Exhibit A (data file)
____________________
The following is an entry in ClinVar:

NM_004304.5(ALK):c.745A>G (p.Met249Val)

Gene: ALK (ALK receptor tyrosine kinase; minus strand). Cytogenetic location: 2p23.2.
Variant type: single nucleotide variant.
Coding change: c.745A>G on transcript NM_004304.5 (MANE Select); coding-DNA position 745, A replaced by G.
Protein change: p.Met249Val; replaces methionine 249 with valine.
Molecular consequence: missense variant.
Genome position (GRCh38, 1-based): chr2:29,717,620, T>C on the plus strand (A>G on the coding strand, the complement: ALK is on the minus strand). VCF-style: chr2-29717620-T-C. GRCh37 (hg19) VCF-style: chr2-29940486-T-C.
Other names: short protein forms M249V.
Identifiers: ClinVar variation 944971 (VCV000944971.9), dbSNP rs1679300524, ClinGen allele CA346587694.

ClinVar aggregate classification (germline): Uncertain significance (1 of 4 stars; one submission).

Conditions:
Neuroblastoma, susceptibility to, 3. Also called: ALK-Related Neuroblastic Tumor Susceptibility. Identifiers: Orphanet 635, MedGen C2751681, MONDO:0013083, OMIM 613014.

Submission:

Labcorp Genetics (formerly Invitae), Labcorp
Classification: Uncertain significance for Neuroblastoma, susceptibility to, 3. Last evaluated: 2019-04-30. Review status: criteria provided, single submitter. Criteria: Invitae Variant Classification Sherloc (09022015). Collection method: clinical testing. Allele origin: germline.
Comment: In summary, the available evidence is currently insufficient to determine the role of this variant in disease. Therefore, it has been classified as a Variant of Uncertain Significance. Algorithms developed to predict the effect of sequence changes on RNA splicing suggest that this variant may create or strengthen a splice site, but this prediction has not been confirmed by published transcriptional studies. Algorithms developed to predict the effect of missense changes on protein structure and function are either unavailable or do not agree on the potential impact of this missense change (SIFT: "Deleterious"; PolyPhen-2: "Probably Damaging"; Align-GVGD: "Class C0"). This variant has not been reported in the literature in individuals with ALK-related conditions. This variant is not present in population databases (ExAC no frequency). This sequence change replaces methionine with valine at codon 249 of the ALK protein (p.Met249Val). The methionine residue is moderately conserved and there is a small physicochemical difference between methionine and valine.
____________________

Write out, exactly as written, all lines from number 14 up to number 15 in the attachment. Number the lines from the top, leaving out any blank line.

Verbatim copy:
Submission:

Labcorp Genetics (formerly Invitae), Labcorp